What Is Petechiae: Causes, Symptoms, Treatment & Prevention

Petechiae are microhematomas less than 3 mm in size, the result of blood leaking from small blood ducts (capillaries). These are small punctate hemorrhages which, together with purpura and ecchymoses, represent superficial bleeding in the skin or mucous membranes, without external emission of blood. Petechiae can be induced by trauma or minor bruising, or be the result of coagulation disorders, vitamin K deficiency, dengue, bacterial endocarditis, infections, scurvy or Cushing’s syndrome.

The published material is intended to allow rapid access to general advice, suggestions and remedies that doctors and textbooks usually dispense for the treatment of petechiae; these indications must in no way replace the opinion of the attending physician or other healthcare specialists in the sector who are treating the patient.

What to do

  • Contact your doctor if you experience recurrent or abnormal petechiae
  • Treat the underlying disease
  • Apply ice packs directly to the petechiae to speed healing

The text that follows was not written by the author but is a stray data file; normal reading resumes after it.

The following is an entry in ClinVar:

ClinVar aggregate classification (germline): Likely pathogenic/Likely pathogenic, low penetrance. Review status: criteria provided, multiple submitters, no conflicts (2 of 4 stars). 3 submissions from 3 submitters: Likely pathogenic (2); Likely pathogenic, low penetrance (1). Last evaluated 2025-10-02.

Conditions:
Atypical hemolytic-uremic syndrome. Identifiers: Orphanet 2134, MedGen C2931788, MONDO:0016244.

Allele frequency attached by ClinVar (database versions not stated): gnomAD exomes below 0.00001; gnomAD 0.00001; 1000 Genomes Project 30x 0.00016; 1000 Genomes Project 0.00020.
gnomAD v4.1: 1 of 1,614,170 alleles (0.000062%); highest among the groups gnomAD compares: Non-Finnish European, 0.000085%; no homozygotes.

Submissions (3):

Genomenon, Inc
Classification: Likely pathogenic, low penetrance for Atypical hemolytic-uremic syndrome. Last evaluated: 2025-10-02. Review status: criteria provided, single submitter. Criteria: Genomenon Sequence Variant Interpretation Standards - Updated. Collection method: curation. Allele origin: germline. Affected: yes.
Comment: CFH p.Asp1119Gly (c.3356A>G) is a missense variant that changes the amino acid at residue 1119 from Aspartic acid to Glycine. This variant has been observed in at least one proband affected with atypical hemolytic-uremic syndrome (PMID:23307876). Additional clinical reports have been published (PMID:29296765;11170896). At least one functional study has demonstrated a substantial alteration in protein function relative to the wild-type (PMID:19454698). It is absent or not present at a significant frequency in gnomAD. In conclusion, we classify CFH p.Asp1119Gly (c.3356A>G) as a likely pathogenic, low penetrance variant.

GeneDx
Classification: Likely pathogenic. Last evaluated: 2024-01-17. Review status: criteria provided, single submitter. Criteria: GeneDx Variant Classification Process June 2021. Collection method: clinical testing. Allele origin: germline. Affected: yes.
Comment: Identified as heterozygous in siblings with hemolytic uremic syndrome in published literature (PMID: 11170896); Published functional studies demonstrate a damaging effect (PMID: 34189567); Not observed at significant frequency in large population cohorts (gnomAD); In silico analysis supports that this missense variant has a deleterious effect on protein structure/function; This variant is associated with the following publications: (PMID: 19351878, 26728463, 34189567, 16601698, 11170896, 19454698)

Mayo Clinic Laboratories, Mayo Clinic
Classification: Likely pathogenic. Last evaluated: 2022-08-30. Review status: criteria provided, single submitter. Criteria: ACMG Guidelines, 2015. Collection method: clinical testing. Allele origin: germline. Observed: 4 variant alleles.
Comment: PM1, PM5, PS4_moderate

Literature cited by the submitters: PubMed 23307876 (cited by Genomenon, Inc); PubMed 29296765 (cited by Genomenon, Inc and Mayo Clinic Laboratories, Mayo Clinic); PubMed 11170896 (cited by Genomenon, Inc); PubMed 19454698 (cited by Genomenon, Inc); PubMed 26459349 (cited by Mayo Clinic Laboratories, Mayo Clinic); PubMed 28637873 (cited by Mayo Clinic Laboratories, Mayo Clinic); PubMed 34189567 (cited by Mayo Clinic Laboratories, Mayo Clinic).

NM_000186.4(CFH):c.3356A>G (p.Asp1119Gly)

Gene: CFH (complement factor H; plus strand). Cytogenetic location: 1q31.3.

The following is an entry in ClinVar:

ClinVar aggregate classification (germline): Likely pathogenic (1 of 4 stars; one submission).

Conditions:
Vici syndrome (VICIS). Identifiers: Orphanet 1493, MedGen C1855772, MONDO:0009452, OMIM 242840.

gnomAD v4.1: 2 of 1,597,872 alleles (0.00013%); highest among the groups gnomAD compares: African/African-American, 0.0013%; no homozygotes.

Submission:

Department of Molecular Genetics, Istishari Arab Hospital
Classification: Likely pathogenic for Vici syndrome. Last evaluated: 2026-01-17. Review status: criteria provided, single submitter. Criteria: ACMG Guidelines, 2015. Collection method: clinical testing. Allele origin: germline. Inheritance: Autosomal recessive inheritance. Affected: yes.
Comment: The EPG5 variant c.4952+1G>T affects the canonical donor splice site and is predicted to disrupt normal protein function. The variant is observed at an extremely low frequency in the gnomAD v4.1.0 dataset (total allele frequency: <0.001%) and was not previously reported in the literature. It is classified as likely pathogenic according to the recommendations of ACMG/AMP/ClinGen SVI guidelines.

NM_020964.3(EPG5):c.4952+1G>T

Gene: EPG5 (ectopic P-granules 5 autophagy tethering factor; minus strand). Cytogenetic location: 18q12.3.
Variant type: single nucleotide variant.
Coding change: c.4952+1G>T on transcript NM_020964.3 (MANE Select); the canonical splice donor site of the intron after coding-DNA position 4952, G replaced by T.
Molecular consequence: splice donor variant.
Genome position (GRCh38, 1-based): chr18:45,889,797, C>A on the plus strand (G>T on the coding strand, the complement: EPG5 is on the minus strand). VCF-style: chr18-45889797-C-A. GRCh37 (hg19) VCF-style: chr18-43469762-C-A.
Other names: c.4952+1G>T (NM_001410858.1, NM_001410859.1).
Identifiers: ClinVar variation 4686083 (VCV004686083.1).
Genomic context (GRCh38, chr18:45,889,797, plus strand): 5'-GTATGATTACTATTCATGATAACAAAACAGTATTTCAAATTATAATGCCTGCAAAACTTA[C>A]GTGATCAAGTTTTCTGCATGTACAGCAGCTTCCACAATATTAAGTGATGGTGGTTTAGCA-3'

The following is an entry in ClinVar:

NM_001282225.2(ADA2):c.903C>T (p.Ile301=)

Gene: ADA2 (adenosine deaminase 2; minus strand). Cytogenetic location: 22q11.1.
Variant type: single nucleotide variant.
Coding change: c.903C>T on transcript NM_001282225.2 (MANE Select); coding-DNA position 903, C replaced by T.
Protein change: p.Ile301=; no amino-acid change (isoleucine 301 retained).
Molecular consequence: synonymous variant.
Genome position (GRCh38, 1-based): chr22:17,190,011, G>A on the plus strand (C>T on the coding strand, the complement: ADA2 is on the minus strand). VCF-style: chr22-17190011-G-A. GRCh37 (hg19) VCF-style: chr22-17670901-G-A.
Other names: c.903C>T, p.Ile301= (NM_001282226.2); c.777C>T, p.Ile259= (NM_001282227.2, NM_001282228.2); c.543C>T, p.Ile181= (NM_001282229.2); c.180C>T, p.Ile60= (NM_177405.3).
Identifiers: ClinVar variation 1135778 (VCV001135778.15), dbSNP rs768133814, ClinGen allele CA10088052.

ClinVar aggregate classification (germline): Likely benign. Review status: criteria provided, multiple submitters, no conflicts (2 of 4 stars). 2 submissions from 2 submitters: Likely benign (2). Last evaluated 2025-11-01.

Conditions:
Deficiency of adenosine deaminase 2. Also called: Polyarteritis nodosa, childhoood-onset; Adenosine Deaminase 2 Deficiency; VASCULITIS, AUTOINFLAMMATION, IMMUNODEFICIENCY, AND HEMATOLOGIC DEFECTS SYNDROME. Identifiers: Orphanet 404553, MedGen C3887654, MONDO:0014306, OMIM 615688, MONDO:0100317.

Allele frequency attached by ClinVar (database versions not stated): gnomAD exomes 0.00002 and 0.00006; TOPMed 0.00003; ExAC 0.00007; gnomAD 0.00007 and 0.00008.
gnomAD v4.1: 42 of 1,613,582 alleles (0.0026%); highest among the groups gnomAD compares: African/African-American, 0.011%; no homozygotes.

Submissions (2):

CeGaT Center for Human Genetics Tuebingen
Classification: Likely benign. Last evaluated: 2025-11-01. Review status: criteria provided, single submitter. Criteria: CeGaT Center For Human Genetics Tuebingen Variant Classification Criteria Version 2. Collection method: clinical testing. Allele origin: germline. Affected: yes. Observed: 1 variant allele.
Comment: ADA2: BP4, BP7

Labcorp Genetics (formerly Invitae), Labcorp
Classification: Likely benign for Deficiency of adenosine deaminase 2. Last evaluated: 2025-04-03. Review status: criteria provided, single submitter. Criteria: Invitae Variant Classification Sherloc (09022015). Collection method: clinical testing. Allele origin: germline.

What NOT to do

  • Fruit and vegetables, because they are rich in antioxidants and vitamins
  • Foods rich in vitamin K (e.g. green leafy vegetables: spinach, broccoli, cabbage), to be taken in case of vitamin K deficiency
  • If necessary, supplement the diet with vitamin C (e.g. redoxon, Cebion, cimille): ascorbic acid strengthens the walls of blood vessels
  • Integrate the diet with vitamin E supplementation (e.g. arovit, evion, ephynal, rigentex): tocopherol inhibits the increase in permeability of the capillary walls, induced by drugs or infections
  • In case of ongoing antithrombotic therapy, carefully follow the dietary measures suggested by your doctor (see: diet and coumadin)
What NOT to Eat

  • Saffron: excessive consumption of saffron can promote bleeding induced by the reduction of platelet counts
  • Garlic: due to its anticoagulant effect, excessive consumption of garlic can aggravate bruising due to coagulation disorders
  • Some simple natural remedies can promote the reabsorption of the microhematoma that characterizes ecchymosis, thus speeding up healing times.
Pharmacological treatments

The specific treatment for petechiae depends on the underlying cause:


Medical treatments

  • Generally, petechiae express rather mild conditions, therefore they tend to self-resolve within a few days. When the bruises form real ecchymotic masks, it is possible to intervene by:
    • Compression/elastic bandage: limits tissue swelling
    • Surgical evacuation treatment: generally indicated for severe forms, in which bruising is associated with deep hematomas

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